Idempotent setup and teardown of Jupyterhub for AWS with k8s
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z2jh.yml

README.md

Zero to Jupyterhub for AWS in ansible

Ansible plays intended to set up a Jupyterhub instance from scratch. z2jh.yml tracks very closely with the AWS zero-to-jupyterhub readthedocs and idempotently sets up a Jupyterhub cluster. teardown.yml undoes up to a given level of the total installation, governed by which tags you specify. The default will only remove the Jupyterhub release.

Read our blog post to see the playbook in action!

Preconditions

  • IAM role with attached policies: AmazonEC2FullAccess, IAMFullAccess, AmazonS3FullAccess, AmazonVPCFullAccess, AmazonElasticFileSystemFullAccess
  • EC2 instance to serve as CI node provisioned (named [namespace]-ci) with key pair and above IAM role
  • hosts file - put your CI node Public DNS (IPv4) as the only line of this
  • group_vars/all
    • namespace - many things are named based on this for consistency
    • aws_region
    • ansible_ssh_private_key_file - absolute path of key file (.pem) which you use to ssh into the CI node
  • Ansible installed on local machine

Zero To Jupyterhub play

ansible-playbook -i hosts z2jh.yml -v

This will provision the AWS fixtures (EFS, S3) you need to create the infrastructure upon which Jupyterhub will run. It will create a Kubernetes cluster with kops as well and install Helm, Tiller, and download a given Jupyterhub chart and install it. Finally it will print the proxy LoadBalancer Ingress URL where you navigate a browser to use your Jupyterhub.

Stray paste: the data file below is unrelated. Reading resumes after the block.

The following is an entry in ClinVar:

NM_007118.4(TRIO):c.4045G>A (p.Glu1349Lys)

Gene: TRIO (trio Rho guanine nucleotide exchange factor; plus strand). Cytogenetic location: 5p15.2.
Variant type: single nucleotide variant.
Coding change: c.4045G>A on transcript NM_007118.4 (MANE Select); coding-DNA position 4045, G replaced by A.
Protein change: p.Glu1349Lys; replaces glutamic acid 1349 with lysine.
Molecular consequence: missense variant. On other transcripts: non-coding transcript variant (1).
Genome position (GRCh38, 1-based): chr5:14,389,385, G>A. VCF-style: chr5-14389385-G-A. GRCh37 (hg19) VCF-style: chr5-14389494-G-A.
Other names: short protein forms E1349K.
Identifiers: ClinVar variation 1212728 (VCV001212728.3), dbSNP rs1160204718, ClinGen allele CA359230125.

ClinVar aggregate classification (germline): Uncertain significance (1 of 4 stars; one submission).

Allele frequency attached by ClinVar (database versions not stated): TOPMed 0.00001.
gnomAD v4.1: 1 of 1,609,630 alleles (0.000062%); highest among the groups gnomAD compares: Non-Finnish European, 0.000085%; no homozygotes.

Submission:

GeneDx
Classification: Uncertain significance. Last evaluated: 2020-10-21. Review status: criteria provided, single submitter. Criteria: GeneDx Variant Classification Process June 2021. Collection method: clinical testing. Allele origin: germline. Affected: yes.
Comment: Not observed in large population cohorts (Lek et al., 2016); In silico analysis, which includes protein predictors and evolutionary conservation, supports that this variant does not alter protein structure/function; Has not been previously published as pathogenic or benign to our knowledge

It is intended to be fully idempotent so feel free to run this and it will only create the fixtures and perform the operations if necessary. For example, if you already have an EFS called [namespace]-efs, it will not create a new one, it will use that. You could run it after manually deleting your Jupyterhub release and it would simply re-install a Jupyterhub release.

Modify the config templates as needed, these will generate the configs used in the helm install.

Github Auth

After running z2jh.yml, the default Jupyterhub authenticator uses PAM, which is very insecure (supply any username and password) and allows anyone else to log in to your Jupyterlab. Fortunately it's very easy to begin using Github Auth.

  1. Copy your LoadBalancer Ingress (proxy-public), the URL where you point a browser to use Jupyterhub.
  2. [Register your app on GitHub][https://github.com/settings/applications/new]
    • Application Name: Something users will recognize and trust
    • Homepage URL: http://[your ingress]
    • Authorization callback URL: http://[your ingress]/hub/oauth_callback
  3. Copy the following to your group_vars/all file:
    • github_client_id
    • github_client_secret
    • ingress - include http/https but no trailing slash in this fully formed URL.
  4. Run ansible-playbook -i hosts apply_github_auth.yml -v

Teardown play (colloquially named jupyterhub-to-zero)

ansible-playbook -i hosts teardown.yml -v [-t TAG1 TAG2]

This will idempotently tear down everything needed for Jupyterhub, but only what you specify. It is intended to work with a cluster that was set up with z2jh.yml, it keys off of the names that are generated therein. I've included these tags to tear down UP THROUGH a given level of the installation.

  • Default - remove Jupyterhub release
  • kubernetes - remove k8s namespace and tear down kubernetes. (implies default)
    • removing kubernetes without removing the EFS means it will go as far as it can, but eventually fail.
  • all-fixtures - terminate efs, s3, and the ec2 CI node. (implies kubernetes and default) To be clear, specifying no tag will do default teardown, specifying kubernetes tag will do default and kubernetes teardown.

You may also specify specific tags for individual fixtures like fixture-ci to be sure the CI node is torn down in addition to the play being run. These do NOT imply any other work so use only in conjunction with the above tags.

  • fixture-ci
  • fixture-efs
  • fixture-s3